On July 1, U.S. district judge John Heyburn ruled that Kentucky's ban on same-sex marriages was unconstitutional and can no longer be enforced. That ruling, in the case of Love v. Beshear, followed a similar ruling in February in the case of Bourke v. Beshear, which struck down Kentucky's refusal to recognize same-sex marriages from other jurisdictions.
When the Love opinion was issued, Bourke was already on appeal before the Sixth Circuit Court of Appeals, a federal appellate court just one step below the U.S. Supreme Court. Immediately following the Love ruling, the parties - the two plaintiff same-sex couples and Kentucky governor Steve Beshear - jointly moved to consolidate the cases in front of the appeals court.
That motion was granted. The Sixth Circuit then ordered an expedited briefing schedule, meaning the parties in the Love case had about a week each to file their principal briefs explaining the relevant legal issues the court should address. Typically, appellate briefs take weeks to research, write, and edit, but the Love parties were on a much tighter schedule.
That's because the Sixth Circuit had already scheduled oral arguments for August 6. Those oral arguments will actually include more than just Bourke and Love. All four states in the Sixth Circuit - Michigan, Ohio, Kentucky, and Tennessee - have same-sex marriage cases before the appeals court.
On August 6, the court will hear arguments in the cases of DeBoer v. Snyder (Michigan), Obergefell v. Himes and Henry v. Himes (Ohio), Bourke v. Beshear and Love v. Beshear (Kentucky), and Tanco v. Haslam (Tennessee).
On July 17, governor Beshear filed his Appellant Brief in the Sixth Circuit, making his case for why Judge Heyburn got it wrong on same-sex marriage. Beshear's brief in Love is generally similar to the brief he filed in Bourke v. Beshear. He made the following arguments:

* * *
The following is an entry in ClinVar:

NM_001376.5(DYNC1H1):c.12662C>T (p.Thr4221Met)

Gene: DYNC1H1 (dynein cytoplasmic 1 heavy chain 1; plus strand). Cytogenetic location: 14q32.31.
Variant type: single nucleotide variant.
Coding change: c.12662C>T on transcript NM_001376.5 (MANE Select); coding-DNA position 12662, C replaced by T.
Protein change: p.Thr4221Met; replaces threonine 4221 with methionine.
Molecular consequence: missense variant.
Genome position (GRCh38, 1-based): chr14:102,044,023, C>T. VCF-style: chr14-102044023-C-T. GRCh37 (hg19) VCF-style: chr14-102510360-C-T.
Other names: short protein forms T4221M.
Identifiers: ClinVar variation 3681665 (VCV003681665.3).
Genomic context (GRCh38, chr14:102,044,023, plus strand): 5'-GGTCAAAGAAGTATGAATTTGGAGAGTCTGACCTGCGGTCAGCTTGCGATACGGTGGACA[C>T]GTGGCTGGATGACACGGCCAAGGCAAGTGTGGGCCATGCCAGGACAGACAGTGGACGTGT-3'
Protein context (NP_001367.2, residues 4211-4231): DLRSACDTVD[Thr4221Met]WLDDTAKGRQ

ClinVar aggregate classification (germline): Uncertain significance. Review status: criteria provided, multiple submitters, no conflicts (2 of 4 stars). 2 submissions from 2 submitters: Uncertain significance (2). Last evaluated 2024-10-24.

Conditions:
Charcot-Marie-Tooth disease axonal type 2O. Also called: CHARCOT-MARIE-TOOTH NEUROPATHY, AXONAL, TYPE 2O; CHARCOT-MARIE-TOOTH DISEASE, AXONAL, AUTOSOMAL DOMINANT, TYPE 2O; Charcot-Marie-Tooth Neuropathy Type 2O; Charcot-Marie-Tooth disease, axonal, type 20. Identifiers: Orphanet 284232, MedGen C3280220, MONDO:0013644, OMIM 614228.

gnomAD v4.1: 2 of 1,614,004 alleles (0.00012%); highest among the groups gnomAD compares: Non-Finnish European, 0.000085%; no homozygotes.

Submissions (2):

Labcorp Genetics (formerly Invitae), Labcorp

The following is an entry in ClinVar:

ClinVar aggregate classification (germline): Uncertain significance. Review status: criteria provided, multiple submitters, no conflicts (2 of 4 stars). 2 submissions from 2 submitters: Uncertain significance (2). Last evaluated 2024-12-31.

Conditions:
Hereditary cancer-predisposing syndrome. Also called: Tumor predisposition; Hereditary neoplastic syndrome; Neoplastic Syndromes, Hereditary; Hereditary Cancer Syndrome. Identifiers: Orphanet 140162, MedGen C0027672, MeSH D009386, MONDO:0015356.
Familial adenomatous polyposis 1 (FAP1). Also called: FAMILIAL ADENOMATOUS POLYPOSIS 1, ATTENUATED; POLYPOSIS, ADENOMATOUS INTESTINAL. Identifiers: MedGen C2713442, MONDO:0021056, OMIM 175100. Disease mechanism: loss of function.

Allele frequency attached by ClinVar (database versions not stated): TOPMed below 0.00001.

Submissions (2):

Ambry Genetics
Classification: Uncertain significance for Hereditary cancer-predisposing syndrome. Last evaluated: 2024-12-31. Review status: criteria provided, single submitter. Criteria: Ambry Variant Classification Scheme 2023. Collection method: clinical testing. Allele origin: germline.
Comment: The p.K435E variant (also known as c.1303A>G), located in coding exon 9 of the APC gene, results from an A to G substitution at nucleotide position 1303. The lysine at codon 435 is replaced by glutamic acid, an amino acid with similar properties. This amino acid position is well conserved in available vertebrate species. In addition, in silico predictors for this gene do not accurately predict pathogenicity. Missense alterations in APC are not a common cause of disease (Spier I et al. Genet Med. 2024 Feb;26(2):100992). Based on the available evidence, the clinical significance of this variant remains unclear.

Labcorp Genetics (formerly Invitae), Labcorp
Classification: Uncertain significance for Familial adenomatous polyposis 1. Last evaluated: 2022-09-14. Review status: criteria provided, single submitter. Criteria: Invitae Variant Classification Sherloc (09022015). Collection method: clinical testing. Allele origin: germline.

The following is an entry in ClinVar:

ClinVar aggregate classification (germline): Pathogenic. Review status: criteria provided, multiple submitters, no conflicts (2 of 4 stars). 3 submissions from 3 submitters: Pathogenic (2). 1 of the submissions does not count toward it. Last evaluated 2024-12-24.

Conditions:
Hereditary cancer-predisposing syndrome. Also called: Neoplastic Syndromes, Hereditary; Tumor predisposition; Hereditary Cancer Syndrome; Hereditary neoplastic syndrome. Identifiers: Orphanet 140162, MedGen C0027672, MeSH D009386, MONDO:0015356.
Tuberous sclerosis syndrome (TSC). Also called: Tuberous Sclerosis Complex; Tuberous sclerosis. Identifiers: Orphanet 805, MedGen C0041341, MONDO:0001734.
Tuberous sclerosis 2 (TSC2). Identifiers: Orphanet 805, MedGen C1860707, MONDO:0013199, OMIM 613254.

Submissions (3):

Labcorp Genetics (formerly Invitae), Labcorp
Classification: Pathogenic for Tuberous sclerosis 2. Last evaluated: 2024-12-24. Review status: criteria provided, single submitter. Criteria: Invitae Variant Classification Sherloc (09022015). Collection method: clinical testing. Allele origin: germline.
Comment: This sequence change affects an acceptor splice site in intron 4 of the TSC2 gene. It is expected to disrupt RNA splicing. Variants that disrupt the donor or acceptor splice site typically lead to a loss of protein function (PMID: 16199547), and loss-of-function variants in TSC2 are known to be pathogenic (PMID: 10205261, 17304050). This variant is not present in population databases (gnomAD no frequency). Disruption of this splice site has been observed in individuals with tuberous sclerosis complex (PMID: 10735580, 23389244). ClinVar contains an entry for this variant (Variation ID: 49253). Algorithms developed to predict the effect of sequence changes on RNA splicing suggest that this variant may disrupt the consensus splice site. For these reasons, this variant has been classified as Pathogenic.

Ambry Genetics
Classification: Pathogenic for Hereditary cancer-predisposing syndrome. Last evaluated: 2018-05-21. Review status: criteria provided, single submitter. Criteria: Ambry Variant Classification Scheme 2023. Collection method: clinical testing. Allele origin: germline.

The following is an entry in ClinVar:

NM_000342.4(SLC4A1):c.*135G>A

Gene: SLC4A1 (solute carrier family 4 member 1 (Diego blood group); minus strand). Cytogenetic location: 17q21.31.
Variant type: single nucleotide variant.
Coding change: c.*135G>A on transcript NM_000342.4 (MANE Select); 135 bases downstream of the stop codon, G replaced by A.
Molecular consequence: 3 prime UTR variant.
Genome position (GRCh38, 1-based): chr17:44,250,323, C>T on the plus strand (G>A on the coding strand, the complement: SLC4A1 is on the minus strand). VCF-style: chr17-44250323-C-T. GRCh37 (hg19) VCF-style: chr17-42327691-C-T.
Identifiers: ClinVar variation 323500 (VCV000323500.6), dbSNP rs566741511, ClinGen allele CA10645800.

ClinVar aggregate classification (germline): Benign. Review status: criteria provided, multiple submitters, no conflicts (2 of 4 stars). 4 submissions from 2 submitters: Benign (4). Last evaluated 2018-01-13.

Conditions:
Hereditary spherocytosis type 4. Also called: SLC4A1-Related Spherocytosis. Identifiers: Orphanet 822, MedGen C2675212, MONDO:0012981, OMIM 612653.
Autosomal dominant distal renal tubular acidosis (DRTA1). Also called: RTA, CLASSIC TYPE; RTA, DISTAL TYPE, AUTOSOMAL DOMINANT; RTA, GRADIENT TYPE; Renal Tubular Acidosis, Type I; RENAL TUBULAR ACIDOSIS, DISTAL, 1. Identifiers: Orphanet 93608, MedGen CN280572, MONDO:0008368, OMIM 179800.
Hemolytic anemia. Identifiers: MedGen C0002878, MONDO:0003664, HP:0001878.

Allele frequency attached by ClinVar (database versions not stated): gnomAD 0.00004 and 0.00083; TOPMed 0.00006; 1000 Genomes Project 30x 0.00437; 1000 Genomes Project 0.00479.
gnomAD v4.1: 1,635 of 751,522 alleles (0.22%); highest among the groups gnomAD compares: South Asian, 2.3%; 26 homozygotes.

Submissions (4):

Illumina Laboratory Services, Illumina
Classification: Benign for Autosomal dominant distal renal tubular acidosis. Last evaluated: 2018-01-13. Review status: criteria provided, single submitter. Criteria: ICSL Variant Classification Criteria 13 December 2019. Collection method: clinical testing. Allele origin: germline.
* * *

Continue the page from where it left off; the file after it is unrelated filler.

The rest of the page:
- The state of Kentucky has the ultimate authority to define its own marriage laws free from federal court intervention.
- The 1972 case of Baker v. Nelson is binding precedent, preventing federal courts from hearing challenges to state same-sex marriage bans.
- The "class of one" theory applies to the case, and same-sex couples are not similarly situated with opposite-sex couples, meaning they are not entitled to equal protection.
- The district court was wrong to rule that gays and lesbians constitute a "suspect class" and a lower standard of judicial scrutiny is appropriate.
- All individuals have a fundamental right to opposite-sex marriage, but not to same-sex marriage, so a lower standard of scrutiny is appropriate for that reason as well.
- Kentucky has a legitimate government interest in promoting "natural" procreation and maintaining stable birth rates, and banning same-sex marriage furthers that interest.
- Kentucky does not have to make precise distinctions between people or make perfect laws.
- The district court used the wrong approach to decide these issues.
Beshear's brief in Love is generally similar to the brief he filed in Bourke v. Beshear.
Yesterday, the plaintiffs in Love filed their Appellee Brief before the Sixth Circuit.* The brief contests each of the above points, focusing primarily on the issues of fundamental rights and suspect classes. You can read the full brief here.
Next in the appellate process: Beshear gets to file a reply, and then oral arguments will be held as scheduled in Cincinnati on August 6.
* Full disclosure: I am the primary author of the brief, with extensive and excellent assistance from my co-counsel Laura Landenwich and Dan Canon.